Rui A. Alves

University of Porto (Portugal)

Writing Difficulties in Neurodevelopmental Disorders: From Assessment to Intervention

Participants: Celestino Rodríguez1; Teresa Jacques2; Mariana Silva2 and Douglas de Araújo Vilhena3

1University of Oviedo; 2Universidade do Porto (Portugal); 3Universidade Federal de Minas Gerais (Brazil)

Symposium Summary

Contemporary knowledge societies, from school to work, require good writing skills if any degree of personal and professional success is to be achieved. However, mastering writing is a remarkably difficult task. Even more so in the context of neurodevelopmental disorders. Therefore, it is important to learn how writing development might impose additional obstacles and barriers for children with developmental disorders. In this symposium, we characterize the challenges of writing for four neurodevelopmental disorders, namely attention-deficit hyperactivity disorder, developmental coordination disorder, autism, and dyslexia.

Symposium speakers reviewed the recent empirical evidence available, with a dual focus on the assessment of writing difficulties and effective writing interventions for each disorder. Data from these reviews will be shared and discussed in light of the recent Writer(s) in Communities model (Graham, 2018) and the Response to Intervention framework.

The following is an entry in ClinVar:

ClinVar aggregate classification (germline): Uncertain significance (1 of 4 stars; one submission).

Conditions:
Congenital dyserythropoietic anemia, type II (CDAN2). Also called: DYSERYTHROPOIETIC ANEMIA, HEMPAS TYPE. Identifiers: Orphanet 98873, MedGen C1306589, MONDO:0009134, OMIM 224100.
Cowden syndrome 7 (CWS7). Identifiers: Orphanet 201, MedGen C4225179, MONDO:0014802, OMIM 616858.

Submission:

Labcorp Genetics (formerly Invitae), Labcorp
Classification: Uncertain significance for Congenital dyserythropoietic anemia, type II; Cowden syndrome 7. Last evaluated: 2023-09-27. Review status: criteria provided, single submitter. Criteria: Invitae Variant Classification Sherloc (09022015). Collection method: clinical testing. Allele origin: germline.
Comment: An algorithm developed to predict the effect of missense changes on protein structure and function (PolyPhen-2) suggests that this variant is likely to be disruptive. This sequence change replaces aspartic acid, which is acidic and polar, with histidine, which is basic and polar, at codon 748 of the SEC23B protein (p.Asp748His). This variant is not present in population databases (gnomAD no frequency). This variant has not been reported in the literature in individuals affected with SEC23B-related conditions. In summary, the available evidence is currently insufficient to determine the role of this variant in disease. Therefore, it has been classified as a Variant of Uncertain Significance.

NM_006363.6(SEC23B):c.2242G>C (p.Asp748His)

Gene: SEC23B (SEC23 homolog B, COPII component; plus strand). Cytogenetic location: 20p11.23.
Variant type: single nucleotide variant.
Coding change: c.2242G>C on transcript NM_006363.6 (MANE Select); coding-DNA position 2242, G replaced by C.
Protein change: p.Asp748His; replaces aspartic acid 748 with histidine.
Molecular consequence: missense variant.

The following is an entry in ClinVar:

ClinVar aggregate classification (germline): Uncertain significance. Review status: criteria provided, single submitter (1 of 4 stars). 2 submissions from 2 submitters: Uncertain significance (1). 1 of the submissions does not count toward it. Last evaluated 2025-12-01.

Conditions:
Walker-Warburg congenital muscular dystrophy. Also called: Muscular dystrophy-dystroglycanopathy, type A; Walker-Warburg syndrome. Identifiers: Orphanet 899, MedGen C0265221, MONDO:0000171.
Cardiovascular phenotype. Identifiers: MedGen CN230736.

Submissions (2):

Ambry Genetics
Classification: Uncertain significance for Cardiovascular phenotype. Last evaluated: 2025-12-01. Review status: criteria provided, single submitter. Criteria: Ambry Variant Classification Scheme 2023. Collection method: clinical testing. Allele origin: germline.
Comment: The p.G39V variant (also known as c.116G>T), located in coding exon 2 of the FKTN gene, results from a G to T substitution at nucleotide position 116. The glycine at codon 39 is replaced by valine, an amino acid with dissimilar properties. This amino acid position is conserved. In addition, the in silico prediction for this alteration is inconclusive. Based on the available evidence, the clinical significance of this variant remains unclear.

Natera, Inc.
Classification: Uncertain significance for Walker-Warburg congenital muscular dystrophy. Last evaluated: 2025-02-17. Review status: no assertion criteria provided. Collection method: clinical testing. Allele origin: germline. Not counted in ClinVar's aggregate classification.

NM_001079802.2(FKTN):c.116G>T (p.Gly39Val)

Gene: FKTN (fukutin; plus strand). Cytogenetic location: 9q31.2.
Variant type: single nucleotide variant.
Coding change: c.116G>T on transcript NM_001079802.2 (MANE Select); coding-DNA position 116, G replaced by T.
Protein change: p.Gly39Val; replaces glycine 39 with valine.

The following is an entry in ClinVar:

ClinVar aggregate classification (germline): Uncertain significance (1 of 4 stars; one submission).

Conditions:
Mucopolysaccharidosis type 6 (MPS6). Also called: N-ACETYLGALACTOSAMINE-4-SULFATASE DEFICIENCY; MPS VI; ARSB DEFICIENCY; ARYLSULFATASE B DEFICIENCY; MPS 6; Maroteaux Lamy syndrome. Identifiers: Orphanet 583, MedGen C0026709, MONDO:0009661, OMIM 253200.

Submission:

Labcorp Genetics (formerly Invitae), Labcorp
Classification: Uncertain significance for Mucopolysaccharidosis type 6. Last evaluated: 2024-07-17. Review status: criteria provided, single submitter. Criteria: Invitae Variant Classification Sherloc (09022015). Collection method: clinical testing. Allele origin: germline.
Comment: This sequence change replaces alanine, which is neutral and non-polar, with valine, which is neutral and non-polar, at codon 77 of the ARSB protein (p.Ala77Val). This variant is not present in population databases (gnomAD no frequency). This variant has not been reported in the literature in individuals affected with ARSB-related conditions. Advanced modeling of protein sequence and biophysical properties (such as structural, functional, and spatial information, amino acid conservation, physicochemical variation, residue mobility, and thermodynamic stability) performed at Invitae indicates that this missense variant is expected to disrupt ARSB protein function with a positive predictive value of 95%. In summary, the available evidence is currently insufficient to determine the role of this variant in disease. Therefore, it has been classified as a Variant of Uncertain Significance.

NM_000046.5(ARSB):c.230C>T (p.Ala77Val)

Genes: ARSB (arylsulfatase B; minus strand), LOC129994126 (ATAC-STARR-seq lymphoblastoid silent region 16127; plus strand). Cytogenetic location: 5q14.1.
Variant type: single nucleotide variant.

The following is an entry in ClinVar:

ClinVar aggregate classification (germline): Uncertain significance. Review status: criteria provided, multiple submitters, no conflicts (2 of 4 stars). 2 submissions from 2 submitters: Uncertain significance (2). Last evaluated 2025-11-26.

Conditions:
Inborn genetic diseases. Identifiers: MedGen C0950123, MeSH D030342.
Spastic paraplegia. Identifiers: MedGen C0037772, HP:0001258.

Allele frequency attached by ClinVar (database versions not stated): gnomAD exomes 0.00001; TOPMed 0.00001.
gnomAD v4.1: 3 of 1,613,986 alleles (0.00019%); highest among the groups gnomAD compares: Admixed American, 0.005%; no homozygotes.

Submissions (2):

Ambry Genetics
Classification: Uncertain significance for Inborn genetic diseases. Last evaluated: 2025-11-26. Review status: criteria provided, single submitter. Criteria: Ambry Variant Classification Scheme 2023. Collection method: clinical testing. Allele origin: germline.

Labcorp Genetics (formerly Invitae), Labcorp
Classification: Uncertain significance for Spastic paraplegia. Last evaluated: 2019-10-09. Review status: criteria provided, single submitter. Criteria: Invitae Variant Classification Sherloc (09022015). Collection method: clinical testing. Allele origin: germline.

Short CV

Assistant Professor of Psychology at the University of Porto, Faculty of Psychology and Educational Sciences. His main research interests are the cognitive and affective processes of writing, literacy development and learning disabilities. Specifically, in a recently concluded funded research project (DAAR, Development, Automation and Self-Regulation of Cognitive Processes in Writing), he and his partners have studied the development of text production using a self-developed handwriting recording software (HandSpy) and have developed a series of evidence-based writing interventions that address the cognitive, motivational and self-regulatory aspects of writing. In an ongoing research grant, he is exploring the psychophysiological and linguistic synchronic correlates of expressive writing (M-BW, Mind-Body Interactions in Writing; BIAL 312/16). He is a former coordinator of the Special Interest Group on Writing of the European Association for Research on Learning and Instruction (2011-15). He is currently the acting coordinator of the European Literacy Network (ELN), a pan-European network involving some 550 researchers from 52 countries. The overall objective of the ELN is to bridge the gap between the science of literacy and education. Rui A. Alves is also deeply committed to scientific publishing, in particular, he is a member of the editorial boards of the Journal of Educational Psychology, Written Communication, Studies in Writing Series, Literacy Studies Series, and Associate Editor of two ISI-indexed journals, Reading and Writing: An Interdisciplinary Journal, Springer and Culture & Education, Routledge.
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